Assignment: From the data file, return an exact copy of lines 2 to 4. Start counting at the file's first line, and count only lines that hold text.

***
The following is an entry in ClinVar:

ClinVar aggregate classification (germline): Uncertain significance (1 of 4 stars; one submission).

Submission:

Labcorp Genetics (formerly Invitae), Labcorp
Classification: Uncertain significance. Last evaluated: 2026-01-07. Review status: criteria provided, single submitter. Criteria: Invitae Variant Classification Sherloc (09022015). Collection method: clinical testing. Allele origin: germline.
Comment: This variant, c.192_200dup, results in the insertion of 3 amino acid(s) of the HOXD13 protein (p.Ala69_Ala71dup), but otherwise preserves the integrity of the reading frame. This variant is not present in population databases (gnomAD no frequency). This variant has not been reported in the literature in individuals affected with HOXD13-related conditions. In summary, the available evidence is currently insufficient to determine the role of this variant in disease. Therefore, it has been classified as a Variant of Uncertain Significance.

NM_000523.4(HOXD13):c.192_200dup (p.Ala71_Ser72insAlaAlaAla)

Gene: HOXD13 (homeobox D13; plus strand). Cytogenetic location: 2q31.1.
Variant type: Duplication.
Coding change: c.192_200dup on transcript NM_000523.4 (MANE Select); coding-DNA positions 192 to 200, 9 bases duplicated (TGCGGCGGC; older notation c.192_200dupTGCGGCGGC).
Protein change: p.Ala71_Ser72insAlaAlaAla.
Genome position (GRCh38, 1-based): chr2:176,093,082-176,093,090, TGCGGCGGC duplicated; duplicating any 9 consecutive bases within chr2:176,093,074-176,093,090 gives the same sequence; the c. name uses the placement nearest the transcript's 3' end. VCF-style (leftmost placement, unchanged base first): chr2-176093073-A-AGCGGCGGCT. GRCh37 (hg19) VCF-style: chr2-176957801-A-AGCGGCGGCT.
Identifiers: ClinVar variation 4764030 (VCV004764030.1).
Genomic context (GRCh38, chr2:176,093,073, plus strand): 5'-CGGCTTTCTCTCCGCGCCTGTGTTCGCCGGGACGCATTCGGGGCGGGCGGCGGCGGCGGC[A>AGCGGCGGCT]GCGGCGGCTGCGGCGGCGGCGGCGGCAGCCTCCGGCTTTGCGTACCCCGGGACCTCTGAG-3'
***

ClinVar aggregate classification (germline): Uncertain significance (1 of 4 stars; one submission).

Submission:

Labcorp Genetics (formerly Invitae), Labcorp